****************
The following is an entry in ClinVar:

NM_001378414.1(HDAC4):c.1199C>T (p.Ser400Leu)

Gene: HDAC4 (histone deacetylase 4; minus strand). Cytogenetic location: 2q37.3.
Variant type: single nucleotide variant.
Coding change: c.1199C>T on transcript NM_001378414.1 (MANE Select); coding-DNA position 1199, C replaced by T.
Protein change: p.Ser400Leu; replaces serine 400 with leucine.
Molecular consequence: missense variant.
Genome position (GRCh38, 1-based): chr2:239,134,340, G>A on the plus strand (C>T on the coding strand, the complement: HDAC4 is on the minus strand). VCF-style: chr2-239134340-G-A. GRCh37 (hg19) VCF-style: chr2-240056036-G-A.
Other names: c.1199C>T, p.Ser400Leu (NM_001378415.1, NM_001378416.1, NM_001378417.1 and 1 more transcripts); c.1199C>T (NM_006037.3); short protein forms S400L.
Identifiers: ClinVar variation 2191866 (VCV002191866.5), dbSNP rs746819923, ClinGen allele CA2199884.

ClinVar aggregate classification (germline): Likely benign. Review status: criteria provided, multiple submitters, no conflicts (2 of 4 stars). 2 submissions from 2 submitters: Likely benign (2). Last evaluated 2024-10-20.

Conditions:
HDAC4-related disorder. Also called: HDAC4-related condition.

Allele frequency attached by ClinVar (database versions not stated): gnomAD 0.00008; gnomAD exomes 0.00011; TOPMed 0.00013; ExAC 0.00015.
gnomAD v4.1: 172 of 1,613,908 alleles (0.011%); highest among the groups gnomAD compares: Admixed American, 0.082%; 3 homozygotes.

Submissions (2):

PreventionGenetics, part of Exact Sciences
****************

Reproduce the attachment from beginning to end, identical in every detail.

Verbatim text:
The following is an entry in ClinVar:

NM_001378414.1(HDAC4):c.1199C>T (p.Ser400Leu)

Gene: HDAC4 (histone deacetylase 4; minus strand). Cytogenetic location: 2q37.3.
Variant type: single nucleotide variant.
Coding change: c.1199C>T on transcript NM_001378414.1 (MANE Select); coding-DNA position 1199, C replaced by T.
Protein change: p.Ser400Leu; replaces serine 400 with leucine.
Molecular consequence: missense variant.
Genome position (GRCh38, 1-based): chr2:239,134,340, G>A on the plus strand (C>T on the coding strand, the complement: HDAC4 is on the minus strand). VCF-style: chr2-239134340-G-A. GRCh37 (hg19) VCF-style: chr2-240056036-G-A.
Other names: c.1199C>T, p.Ser400Leu (NM_001378415.1, NM_001378416.1, NM_001378417.1 and 1 more transcripts); c.1199C>T (NM_006037.3); short protein forms S400L.
Identifiers: ClinVar variation 2191866 (VCV002191866.5), dbSNP rs746819923, ClinGen allele CA2199884.

ClinVar aggregate classification (germline): Likely benign. Review status: criteria provided, multiple submitters, no conflicts (2 of 4 stars). 2 submissions from 2 submitters: Likely benign (2). Last evaluated 2024-10-20.

Conditions:
HDAC4-related disorder. Also called: HDAC4-related condition.

Allele frequency attached by ClinVar (database versions not stated): gnomAD 0.00008; gnomAD exomes 0.00011; TOPMed 0.00013; ExAC 0.00015.
gnomAD v4.1: 172 of 1,613,908 alleles (0.011%); highest among the groups gnomAD compares: Admixed American, 0.082%; 3 homozygotes.

Submissions (2):

PreventionGenetics, part of Exact Sciences